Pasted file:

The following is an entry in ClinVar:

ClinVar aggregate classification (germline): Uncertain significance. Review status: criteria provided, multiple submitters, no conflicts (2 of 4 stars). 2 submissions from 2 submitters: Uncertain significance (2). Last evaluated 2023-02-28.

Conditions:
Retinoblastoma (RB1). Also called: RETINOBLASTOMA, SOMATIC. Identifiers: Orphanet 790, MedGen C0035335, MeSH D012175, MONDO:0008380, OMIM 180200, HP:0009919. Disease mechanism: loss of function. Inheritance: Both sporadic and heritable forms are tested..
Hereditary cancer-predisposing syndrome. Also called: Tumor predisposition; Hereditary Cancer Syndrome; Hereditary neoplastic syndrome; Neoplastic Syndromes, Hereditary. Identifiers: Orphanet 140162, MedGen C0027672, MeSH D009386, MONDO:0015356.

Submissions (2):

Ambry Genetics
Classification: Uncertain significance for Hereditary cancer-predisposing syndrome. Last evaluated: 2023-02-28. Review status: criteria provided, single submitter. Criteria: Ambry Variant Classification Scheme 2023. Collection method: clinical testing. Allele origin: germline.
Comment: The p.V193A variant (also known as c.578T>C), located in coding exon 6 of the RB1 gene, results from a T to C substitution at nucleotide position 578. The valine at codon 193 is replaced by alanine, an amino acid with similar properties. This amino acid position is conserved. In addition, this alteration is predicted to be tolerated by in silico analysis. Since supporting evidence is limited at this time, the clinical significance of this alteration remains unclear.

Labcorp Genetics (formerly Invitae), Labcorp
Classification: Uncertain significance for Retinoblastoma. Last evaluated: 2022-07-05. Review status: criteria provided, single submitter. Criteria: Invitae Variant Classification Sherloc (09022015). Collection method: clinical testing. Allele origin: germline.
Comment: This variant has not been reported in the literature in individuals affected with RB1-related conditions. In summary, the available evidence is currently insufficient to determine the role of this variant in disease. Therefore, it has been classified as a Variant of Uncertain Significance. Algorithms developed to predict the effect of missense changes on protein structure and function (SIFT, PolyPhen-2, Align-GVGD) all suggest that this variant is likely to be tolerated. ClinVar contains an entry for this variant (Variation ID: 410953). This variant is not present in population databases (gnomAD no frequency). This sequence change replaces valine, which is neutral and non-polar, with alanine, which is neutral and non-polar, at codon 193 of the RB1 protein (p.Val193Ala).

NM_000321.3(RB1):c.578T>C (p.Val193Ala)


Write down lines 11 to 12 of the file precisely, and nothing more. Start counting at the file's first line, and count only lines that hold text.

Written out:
Classification: Uncertain significance for Retinoblastoma. Last evaluated: 2022-07-05. Review status: criteria provided, single submitter. Criteria: Invitae Variant Classification Sherloc (09022015). Collection method: clinical testing. Allele origin: germline.
Comment: This variant has not been reported in the literature in individuals affected with RB1-related conditions. In summary, the available evidence is currently insufficient to determine the role of this variant in disease. Therefore, it has been classified as a Variant of Uncertain Significance. Algorithms developed to predict the effect of missense changes on protein structure and function (SIFT, PolyPhen-2, Align-GVGD) all suggest that this variant is likely to be tolerated. ClinVar contains an entry for this variant (Variation ID: 410953). This variant is not present in population databases (gnomAD no frequency). This sequence change replaces valine, which is neutral and non-polar, with alanine, which is neutral and non-polar, at codon 193 of the RB1 protein (p.Val193Ala).